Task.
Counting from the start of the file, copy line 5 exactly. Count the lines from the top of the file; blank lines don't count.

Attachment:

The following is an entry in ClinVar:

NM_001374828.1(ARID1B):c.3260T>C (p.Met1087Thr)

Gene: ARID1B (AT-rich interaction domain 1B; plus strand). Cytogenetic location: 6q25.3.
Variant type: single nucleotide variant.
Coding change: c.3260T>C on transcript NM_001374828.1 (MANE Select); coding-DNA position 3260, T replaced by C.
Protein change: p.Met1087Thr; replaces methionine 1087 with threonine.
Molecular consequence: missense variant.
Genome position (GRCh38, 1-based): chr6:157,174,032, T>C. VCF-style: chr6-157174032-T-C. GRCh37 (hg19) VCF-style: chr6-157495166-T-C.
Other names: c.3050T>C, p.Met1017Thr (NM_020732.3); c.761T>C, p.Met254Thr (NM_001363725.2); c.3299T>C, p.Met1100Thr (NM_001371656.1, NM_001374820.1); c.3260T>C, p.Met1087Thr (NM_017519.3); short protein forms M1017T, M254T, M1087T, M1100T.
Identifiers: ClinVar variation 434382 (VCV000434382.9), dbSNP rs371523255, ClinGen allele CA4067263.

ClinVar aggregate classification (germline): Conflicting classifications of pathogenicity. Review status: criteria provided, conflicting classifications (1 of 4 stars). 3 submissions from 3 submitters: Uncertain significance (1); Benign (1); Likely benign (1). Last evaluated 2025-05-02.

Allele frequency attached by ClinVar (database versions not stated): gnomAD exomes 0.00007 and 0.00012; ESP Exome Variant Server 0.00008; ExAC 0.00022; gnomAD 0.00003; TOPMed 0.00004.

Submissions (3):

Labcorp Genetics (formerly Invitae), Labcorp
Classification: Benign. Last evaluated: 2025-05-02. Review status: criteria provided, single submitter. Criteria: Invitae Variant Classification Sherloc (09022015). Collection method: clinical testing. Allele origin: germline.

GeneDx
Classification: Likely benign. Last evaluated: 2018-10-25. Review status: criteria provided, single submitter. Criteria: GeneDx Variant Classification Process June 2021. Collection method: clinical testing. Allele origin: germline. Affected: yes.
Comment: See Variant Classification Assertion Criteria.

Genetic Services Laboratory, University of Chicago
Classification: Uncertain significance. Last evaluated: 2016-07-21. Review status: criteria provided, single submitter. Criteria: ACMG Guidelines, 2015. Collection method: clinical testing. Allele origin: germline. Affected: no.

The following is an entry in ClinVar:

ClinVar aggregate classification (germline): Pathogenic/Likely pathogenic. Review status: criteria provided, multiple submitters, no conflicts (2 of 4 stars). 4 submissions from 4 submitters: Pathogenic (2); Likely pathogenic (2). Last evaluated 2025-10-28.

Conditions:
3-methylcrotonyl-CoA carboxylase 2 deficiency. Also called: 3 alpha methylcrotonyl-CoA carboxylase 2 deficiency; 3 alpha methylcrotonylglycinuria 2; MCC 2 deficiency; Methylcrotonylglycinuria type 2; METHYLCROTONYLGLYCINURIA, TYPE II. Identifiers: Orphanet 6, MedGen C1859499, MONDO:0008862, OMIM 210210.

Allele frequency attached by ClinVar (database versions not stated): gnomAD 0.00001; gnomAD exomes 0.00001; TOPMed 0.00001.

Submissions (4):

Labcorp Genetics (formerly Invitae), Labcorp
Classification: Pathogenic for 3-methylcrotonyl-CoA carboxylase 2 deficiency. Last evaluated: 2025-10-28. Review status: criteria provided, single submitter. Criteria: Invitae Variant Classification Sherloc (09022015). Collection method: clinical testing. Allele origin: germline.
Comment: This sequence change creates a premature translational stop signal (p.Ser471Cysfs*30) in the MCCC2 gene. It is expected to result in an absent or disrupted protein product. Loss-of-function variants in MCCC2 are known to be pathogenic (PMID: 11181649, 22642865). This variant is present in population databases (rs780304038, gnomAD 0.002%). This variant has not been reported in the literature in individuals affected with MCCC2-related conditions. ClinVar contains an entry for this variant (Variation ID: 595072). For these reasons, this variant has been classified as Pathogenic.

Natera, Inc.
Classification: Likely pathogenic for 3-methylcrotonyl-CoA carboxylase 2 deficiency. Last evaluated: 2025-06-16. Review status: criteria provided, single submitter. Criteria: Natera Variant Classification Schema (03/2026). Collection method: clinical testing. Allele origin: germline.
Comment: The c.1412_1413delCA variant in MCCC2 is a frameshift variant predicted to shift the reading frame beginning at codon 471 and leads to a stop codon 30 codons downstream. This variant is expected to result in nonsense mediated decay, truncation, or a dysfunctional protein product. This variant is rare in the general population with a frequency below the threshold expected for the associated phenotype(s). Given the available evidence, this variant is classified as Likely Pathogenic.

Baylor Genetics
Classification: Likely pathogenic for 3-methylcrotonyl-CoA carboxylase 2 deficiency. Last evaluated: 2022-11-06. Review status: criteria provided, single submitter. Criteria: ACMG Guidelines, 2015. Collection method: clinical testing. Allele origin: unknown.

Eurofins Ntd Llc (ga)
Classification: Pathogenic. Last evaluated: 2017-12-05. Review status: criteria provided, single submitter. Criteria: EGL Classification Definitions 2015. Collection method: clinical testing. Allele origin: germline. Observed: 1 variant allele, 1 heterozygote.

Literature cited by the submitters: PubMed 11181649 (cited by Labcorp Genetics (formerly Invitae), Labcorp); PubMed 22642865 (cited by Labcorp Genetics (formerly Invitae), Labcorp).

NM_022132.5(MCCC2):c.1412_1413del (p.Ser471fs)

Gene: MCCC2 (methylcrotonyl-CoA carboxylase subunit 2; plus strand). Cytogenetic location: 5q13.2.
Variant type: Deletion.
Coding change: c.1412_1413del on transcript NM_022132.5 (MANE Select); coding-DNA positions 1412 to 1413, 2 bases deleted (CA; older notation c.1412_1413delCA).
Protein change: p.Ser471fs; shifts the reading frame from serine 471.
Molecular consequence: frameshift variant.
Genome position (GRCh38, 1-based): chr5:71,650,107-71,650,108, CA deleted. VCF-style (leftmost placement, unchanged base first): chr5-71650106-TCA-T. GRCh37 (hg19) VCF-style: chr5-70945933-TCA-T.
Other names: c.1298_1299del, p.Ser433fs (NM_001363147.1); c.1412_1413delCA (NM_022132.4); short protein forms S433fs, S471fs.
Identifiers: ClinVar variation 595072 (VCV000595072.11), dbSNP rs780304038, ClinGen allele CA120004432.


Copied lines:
Coding change: c.3260T>C on transcript NM_001374828.1 (MANE Select); coding-DNA position 3260, T replaced by C.